Camryn Rogers captures historic hammer throw silver for Canada's 1st medal at 2022 world championships

·8 min read
Canadian hammer thrower Camryn Rogers celebrates after winning silver in the women's final at the World Athletics Championships at Hayward Field in Eugene, Ore., on Sunday. ( Christian Petersen/Getty Images - image credit)
Canadian hammer thrower Camryn Rogers celebrates after winning silver in the women's final at the World Athletics Championships at Hayward Field in Eugene, Ore., on Sunday. ( Christian Petersen/Getty Images - image credit)

Canada's Camryn Rogers has made history at the world athletics championships, becoming the first Canadian woman to win a medal in hammer throw.

With the wind swirling and sun beating down on Hayward Field Sunday afternoon in Eugene, Ore., Rogers launched her third throw of the final 75.52 metres, enough to capture silver for Canada.

It marks the first time a Canadian woman has won a field event medal at the world championships. It's also Canada's first medal at these worlds.

"Oh my gosh. I feel so completely overwhelmed right now with emotion. I am so happy," Rogers told CBC Sports.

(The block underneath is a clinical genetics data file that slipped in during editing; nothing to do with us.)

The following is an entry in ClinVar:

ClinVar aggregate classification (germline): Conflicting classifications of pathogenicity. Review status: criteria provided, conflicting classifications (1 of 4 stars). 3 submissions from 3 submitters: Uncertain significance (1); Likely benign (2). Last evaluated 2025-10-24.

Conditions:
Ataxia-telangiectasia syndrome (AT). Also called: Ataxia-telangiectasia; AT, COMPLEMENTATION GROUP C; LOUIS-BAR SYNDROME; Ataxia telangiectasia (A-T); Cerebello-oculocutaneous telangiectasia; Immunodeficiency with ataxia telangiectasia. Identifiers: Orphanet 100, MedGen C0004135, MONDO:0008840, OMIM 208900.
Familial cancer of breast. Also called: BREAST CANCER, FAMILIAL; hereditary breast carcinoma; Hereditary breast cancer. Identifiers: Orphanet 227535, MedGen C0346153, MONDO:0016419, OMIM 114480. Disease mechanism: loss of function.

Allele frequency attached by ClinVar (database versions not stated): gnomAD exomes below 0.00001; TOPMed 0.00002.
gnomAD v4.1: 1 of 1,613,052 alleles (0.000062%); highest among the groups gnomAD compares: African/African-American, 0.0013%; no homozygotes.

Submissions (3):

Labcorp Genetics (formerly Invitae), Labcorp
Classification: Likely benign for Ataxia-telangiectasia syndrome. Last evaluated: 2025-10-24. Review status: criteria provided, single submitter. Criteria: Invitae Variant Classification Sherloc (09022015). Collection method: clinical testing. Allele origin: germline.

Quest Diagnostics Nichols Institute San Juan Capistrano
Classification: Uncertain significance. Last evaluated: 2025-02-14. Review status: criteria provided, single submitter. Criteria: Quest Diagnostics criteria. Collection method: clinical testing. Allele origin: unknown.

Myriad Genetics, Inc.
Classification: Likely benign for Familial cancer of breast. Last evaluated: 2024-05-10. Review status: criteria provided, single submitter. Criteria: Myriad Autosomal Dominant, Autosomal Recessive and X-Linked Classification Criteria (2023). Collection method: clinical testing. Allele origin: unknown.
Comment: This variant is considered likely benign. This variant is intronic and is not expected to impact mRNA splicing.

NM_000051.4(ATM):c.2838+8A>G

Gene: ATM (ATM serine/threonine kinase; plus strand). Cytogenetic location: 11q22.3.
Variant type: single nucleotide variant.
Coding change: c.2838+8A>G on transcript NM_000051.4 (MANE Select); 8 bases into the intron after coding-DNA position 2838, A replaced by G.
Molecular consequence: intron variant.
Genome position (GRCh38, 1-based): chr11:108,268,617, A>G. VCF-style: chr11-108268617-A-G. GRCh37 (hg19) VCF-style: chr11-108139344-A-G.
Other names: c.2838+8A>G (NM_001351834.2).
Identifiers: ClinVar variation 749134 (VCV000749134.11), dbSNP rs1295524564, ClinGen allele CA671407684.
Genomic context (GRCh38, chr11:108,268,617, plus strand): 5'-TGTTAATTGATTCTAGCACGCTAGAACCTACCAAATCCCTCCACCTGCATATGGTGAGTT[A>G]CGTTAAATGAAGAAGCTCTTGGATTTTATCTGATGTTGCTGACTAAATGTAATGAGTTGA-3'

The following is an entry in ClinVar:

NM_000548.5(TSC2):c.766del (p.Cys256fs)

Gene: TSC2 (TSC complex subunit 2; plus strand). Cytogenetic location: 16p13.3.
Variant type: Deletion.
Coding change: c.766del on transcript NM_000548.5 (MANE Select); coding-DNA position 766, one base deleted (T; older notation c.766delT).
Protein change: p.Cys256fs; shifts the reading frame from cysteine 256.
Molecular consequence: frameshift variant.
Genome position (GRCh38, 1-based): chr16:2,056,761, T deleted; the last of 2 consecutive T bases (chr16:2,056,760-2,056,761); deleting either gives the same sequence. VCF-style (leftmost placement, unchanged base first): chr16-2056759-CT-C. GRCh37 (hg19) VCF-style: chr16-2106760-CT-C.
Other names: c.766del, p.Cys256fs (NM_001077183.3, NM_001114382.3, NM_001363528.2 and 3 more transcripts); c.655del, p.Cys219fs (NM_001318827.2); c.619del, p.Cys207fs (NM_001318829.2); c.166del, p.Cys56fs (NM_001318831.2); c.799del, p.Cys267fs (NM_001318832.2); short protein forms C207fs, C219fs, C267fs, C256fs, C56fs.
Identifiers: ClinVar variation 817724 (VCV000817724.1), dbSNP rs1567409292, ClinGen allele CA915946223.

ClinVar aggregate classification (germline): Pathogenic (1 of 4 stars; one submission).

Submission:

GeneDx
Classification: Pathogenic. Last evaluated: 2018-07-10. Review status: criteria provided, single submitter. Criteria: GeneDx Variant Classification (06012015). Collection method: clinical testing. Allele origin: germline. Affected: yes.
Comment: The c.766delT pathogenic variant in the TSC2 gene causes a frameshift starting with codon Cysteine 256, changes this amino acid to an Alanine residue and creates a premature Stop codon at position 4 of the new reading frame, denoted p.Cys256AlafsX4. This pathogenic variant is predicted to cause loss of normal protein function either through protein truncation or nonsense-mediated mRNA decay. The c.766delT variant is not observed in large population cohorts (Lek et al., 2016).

"I am so motivated and so excited to be coming home with this medal. It shows every throw, every lift, this is what it leads to."

Fellow Canadian Olympian Jillian Weir finished fifth with a throw of 72.41m.

WATCH | Rogers wins historic silver medal at worlds:

Brooke Andersen of the U.S. won gold with a throw of 78.96m, while compatriot Janee' Kassanavoid claimed bronze (74.86m).

Rogers soaked in the historic moment, doing a lap around the stadium with a Canadian flag draped over her.

Camryn's mom, Shari Rogers, was cheering wildly in the stands beside her fiancé, waving a Canadian flag.

The two shared a hug while Rogers continued her lap around the stadium.

"I felt so overwhelmed with pride and gratitude. Camryn is my hero. She leads by example and I learn so much from her all the time. We've gone through a lot together," Shari said.

"She's now set a huge example not just for Canada but for women and other girls in sport. That means so much. She did it and I'm just so proud of her. My shining star.""

The historic moment fully sunk in for Camryn when she was embraced by her mom.

"When we were doing our lap afterwards I saw her in the crowd. She came down to the railing and gave me a huge hug and that's when it hit me," Camryn said. "When she wrapped her arms around me I started bawling on the spot."

WATCH | Rogers reflects on podium finish:

Rogers started strong with an opening throw of 72.61m, putting her in second spot to begin. She didn't register her second throw after it hit the net.

But her best was yet to come.

Her third throw was the silver-medal winning throw. Rogers stepped into the ring and launched it 75.52m.

"I could not be more motivated. My season isn't over yet. Commonwealth Games in two weeks, go there and execute," Rogers said.

It's been another successful season for Rogers.

The 23-year-old from Richmond, B.C., is a three-time NCAA champion, winning her third title just a month earlier. She holds the national and NCAA records in the event.